5 Shakespeare In Love’s Aggressive Awards Campaign Set A Negative Precedent
Shakespeare Lives Out Romeo And Juliet In Shakespeare In Love
In a vacuum, Shakespeare In Love is an inoffensive if disposable historical romance that shined a new light on William Shakespeare’s life and literary legacy. As the 71st Academy Awards’ big winner including Best Picture and Best Actress, however, Shakespeare’s rom-com is a cynical ploy engineered to win Oscar trophies.
From its release to the Oscars ceremony, producers launched a zealous campaign for Shakespeare In Love while smearing the reputation of Steven Spielberg’s Saving Private Ryan. The underhanded tactics worked and were even copied by other studios, but in the long run, Shakespeare In Love’s mediocrity was exposed and any merits it had were nullified by how it won.
4 Roman Polanski Tarnished The Best Director Trophy Forever
Roman Polanski Directs Adrian Brody In The Pianist
Ever since winning big at the 75th Academy Awards, The Pianist has been mired in controversy for reasons outside of its actual quality. Issues include Adrian Brody’s method acting which was deemed pretentious, the movie’s subject matter (i.e. The Holocaust) which cynics saw as pandering to the Academy, and everything about its director.
Polanski won Best Director, despite his known history of sexual assault and worse. Notably, Polanski didn’t attend the ceremony in Hollywood, Los Angeles because he was still living in France to evade arrest. In light of the #MeToo movement and more, the Academy’s rewarding of The Pianist has been heavily lambasted and scrutinized.
3 Annie Hall’s Legacy Gets Bleaker As Time Passes On
Alvy Shows Annie The City In Annie Hall
Even momentarily ignoring director/writer/star Woody Allen’s history of sexual indecency, Annie Hall has not aged well at all. What once was a quirky love story between a charming academic and a free-spirited woman has been exposed to be self-pitying wish-fulfillment on Allen’s part, especially since he cast himself as the leading man, Alvy Singer.
Worse, Alvy’s treatment of the titular Annie was viewed as objectification at best and emotionally abusive at worst. Allen’s past accusations of grooming and molestation made it impossible to separate him from Annie Hall, which made its wins in the 50th Academy Awards (including Best Picture and Director) and legacy all the more controversial.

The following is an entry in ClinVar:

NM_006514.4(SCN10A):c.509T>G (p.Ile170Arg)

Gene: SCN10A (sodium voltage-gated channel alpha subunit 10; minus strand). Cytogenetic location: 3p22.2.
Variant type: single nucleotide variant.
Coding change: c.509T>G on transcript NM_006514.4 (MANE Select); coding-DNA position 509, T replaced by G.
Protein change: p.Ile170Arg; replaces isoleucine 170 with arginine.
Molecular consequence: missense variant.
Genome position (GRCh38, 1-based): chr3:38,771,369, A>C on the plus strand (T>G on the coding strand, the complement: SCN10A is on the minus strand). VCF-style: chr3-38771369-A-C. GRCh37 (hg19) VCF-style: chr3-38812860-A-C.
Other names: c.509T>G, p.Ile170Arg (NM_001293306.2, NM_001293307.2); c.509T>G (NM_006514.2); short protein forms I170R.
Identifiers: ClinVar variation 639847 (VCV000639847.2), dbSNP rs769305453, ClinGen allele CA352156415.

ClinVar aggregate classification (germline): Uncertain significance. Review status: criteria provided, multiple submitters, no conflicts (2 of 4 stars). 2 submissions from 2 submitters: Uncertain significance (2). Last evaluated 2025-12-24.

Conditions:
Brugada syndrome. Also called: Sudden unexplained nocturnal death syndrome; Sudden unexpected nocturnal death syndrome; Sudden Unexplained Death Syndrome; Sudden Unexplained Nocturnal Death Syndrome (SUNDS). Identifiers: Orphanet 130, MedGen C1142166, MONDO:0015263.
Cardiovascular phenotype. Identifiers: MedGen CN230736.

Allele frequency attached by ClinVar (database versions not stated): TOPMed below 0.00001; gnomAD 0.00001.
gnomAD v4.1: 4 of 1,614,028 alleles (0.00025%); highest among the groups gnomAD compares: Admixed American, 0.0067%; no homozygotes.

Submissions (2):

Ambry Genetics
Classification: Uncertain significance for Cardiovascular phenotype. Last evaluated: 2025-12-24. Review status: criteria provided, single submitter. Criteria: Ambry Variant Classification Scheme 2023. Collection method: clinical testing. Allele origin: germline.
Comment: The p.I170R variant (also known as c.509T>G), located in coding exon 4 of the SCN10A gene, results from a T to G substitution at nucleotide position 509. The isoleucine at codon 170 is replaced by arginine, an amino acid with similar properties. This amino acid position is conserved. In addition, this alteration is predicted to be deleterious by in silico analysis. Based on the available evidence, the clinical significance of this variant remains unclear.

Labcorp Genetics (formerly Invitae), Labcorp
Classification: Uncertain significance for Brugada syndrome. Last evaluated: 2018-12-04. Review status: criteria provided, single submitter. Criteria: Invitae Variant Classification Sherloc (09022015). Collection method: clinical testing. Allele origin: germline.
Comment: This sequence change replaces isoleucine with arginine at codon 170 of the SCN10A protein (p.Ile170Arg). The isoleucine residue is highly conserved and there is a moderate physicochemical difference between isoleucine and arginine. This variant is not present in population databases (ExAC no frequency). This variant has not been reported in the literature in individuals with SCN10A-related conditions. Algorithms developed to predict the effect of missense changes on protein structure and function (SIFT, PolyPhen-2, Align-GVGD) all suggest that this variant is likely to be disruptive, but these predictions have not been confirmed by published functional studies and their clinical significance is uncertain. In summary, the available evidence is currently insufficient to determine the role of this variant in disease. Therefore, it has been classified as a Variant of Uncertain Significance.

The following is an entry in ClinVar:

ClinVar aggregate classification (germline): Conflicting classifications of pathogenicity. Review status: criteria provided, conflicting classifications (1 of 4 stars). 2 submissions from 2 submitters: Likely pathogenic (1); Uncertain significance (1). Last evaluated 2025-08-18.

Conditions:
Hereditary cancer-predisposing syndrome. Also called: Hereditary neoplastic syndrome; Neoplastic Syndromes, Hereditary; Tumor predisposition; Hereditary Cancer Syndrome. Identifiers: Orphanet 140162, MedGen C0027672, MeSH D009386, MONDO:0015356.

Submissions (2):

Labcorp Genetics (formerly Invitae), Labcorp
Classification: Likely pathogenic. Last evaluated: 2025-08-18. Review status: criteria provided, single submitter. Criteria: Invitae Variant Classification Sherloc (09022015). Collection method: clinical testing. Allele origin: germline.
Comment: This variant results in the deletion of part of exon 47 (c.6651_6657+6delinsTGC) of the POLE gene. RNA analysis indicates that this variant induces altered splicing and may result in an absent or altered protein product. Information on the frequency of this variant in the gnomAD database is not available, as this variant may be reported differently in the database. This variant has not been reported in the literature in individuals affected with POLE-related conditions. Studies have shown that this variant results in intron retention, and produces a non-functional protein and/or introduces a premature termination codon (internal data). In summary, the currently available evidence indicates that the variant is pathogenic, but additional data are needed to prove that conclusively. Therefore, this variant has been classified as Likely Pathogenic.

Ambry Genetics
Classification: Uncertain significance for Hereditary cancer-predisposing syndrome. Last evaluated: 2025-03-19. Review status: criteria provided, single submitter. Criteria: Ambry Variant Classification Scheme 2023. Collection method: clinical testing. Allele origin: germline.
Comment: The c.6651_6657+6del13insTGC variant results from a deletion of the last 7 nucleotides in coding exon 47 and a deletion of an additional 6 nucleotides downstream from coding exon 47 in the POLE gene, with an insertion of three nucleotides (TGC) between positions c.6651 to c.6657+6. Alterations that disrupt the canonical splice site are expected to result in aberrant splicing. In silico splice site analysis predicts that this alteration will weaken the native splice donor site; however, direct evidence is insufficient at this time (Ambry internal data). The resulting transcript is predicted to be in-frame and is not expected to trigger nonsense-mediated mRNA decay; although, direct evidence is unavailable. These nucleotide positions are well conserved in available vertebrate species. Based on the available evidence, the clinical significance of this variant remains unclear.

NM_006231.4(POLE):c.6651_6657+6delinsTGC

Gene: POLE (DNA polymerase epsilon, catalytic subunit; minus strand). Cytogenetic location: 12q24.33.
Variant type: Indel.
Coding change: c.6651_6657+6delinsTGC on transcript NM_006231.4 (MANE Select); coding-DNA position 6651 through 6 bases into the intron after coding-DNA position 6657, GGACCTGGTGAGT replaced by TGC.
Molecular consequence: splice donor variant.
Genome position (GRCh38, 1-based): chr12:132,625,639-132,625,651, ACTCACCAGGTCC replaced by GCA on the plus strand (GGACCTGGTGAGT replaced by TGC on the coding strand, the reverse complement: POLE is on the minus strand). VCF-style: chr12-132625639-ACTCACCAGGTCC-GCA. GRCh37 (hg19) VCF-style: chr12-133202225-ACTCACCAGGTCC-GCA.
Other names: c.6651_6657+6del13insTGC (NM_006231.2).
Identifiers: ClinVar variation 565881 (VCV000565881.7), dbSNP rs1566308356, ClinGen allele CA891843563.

2 Crash Ages Worse With Each Passing Year
Alvy Shows Annie The City In Annie Hall
Even when it was named Best Picture in 2005, Crash was a controversial and already despised winner. The ensemble drama tackled discrimination patronizingly, and its themes can be summarized as “racism exists.” Most controversially, the openly racist Sgt. John Ryan was excused and made sympathetic because he had a terminally ill parent.
In the years since, and especially in light of anti-racism movements and demands for police reform, Crash has been routinely deemed one of (if not) the worst Oscar winners of all time. Crash’s stars rarely (if ever) talk about it, and director Paul Haggis even expressed doubt and regret over his movie winning at the 78th Academy Awards.
1 Green Book Was Somehow Deemed More Culturally Impactful Than Black Panther
Tony Drives Don In Green Book
Black Panther wasn’t just one of 2018’s biggest blockbusters, but a cultural phenomenon. T’Challa’s movie was a great step forward for Black representation, with many thinking it was an obvious Best Picture winner. Instead, it lost to the conservative Green Book, unfortunately echoing Driving Miss Daisy’s controversial win over Do The Right Thing in 1990.
As a Civil Rights-era biopic told mostly from a white man’s perspective, Green Book was already controversial before it won. In light of political movements, Chadwick Boseman’s passing, Black Panther’s legacy, backlash from Dr. Don Shirley’s family, and revelations of director Peter Farrelly’s past sexual indecency, Green Book fell into infamy and obscurity just months after its big night.